The test involves injecting a small amount of tuberculin, a substance derived from the TB bacteria, just beneath the skin on the forearm. After 48 to 72 hours, a healthcare professional checks the site for any raised, red bumps, known as a reaction.

A positive Mantoux test indicates that a person has been exposed to the bacteria that cause tuberculosis (TB), but it does not necessarily mean that active TB disease is present. Further evaluation, usually involving a chest X-ray and possibly other tests, is needed to determine whether active TB is present.

The Mantoux test measures the immune response to the TB bacteria, but it doesn't distinguish between latent TB infection (the bacteria are present but not causing illness) and active TB disease. Latent TB infection does not require immediate treatment, but it may progress to active TB over time, especially in individuals with weakened immune systems.

If a person has a positive Mantoux test and is deemed to have latent TB infection, treatment with medications like isoniazid or rifampicin may be recommended to prevent the development of active TB disease. The decision to treat latent TB infection is based on factors such as the person's age, overall health, and the risk of progression to active TB.


Plasma cells in Endometrial biopsy

The presence of plasma cells in an endometrial biopsy can be indicative of various conditions, although it is not a common finding in normal endometrial tissue. Plasma cells are a type of immune cell that produces antibodies, and their presence in the endometrium may suggest an inflammatory or immune response.

Some potential reasons for the presence of plasma cells in an endometrial biopsy include:

  1. Chronic Endometritis: This is an inflammation of the endometrial lining that can be caused by bacterial or other infections. Chronic endometritis may lead to an increased number of immune cells, including plasma cells, in the endometrial tissue.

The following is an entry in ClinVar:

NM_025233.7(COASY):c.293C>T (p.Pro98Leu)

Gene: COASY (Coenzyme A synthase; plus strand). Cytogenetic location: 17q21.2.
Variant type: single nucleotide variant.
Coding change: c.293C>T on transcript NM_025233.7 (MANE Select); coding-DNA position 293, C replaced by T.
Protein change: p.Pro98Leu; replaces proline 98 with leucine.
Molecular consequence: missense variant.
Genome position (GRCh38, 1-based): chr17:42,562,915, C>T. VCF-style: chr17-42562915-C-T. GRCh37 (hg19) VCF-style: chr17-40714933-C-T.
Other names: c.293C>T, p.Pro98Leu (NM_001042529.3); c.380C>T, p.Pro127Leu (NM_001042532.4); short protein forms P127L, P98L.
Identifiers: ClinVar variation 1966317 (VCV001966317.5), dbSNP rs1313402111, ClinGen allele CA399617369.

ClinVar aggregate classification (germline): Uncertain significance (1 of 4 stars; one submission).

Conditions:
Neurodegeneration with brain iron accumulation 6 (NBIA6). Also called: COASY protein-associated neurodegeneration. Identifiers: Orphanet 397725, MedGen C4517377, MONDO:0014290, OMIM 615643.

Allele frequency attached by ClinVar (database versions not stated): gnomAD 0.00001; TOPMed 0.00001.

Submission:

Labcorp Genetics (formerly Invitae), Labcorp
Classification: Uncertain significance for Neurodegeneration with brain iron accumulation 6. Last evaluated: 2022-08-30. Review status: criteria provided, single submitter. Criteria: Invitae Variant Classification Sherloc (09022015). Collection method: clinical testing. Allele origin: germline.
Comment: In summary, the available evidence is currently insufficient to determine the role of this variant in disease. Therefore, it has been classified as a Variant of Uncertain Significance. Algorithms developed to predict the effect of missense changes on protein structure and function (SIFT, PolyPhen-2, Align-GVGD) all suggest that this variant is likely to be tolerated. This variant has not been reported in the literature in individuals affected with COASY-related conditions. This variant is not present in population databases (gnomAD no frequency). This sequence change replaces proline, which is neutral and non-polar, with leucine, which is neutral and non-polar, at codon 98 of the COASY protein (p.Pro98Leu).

2. Autoimmune Disorders: Conditions such as systemic lupus erythematosus (SLE) or other autoimmune diseases can cause an immune response in various tissues, including the endometrium.
  3. Reproductive Tract Infections: Infections such as chlamydia or mycoplasma may cause an inflammatory response in the endometrium, leading to the presence of plasma cells.

It's important to note that the interpretation of an endometrial biopsy should be done by a qualified pathologist who can consider the patient's clinical history and symptoms. The presence of plasma cells alone may not provide a definitive diagnosis, and additional tests or investigations may be necessary to determine the underlying cause.

CBNAAT stands for Cartridge-Based Nucleic Acid Amplification Test. It is a molecular diagnostic technique used for the detection of infectious diseases, particularly tuberculosis (TB). CBNAAT is a rapid and automated testing method that combines nucleic acid amplification with real-time PCR (polymerase chain reaction) technology.

The test is designed to detect the genetic material of the causative agent, such as Mycobacterium tuberculosis in the case of TB. The cartridge-based system simplifies the testing process, and results can often be obtained within a few hours, making it useful for timely diagnosis and initiation of treatment.

CBNAAT is known for its high sensitivity and specificity, making it a valuable tool in the early and accurate detection of infectious diseases, especially in resource-limited settings where rapid diagnosis is crucial for effective disease management.

The detection and treatment of genital tuberculosis therefore needs complete clinical and ,histological evidence.



(M.D. (Obst & Gynae) Fertility Specialist.